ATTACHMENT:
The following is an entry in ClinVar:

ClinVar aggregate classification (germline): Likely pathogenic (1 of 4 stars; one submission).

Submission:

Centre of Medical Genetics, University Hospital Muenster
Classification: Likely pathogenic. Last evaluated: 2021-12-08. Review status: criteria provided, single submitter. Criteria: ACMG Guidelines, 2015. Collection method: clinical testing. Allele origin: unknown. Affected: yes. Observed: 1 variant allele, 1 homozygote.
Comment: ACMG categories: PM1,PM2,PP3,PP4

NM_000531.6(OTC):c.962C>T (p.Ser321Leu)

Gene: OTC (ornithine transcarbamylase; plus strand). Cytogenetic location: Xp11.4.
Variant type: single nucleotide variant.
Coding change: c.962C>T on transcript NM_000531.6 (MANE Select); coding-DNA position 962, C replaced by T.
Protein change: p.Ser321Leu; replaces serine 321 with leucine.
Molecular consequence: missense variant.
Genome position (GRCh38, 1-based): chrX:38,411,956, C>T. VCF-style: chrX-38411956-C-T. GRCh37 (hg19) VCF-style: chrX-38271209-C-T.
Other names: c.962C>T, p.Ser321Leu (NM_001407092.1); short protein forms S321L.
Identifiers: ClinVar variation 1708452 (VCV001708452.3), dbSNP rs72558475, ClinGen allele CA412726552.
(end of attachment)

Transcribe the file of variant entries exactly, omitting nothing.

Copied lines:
The following is an entry in ClinVar:

ClinVar aggregate classification (germline): Likely pathogenic (1 of 4 stars; one submission).

Submission:

Centre of Medical Genetics, University Hospital Muenster
Classification: Likely pathogenic. Last evaluated: 2021-12-08. Review status: criteria provided, single submitter. Criteria: ACMG Guidelines, 2015. Collection method: clinical testing. Allele origin: unknown. Affected: yes. Observed: 1 variant allele, 1 homozygote.
Comment: ACMG categories: PM1,PM2,PP3,PP4

NM_000531.6(OTC):c.962C>T (p.Ser321Leu)

Gene: OTC (ornithine transcarbamylase; plus strand). Cytogenetic location: Xp11.4.
Variant type: single nucleotide variant.
Coding change: c.962C>T on transcript NM_000531.6 (MANE Select); coding-DNA position 962, C replaced by T.
Protein change: p.Ser321Leu; replaces serine 321 with leucine.
Molecular consequence: missense variant.
Genome position (GRCh38, 1-based): chrX:38,411,956, C>T. VCF-style: chrX-38411956-C-T. GRCh37 (hg19) VCF-style: chrX-38271209-C-T.
Other names: c.962C>T, p.Ser321Leu (NM_001407092.1); short protein forms S321L.
Identifiers: ClinVar variation 1708452 (VCV001708452.3), dbSNP rs72558475, ClinGen allele CA412726552.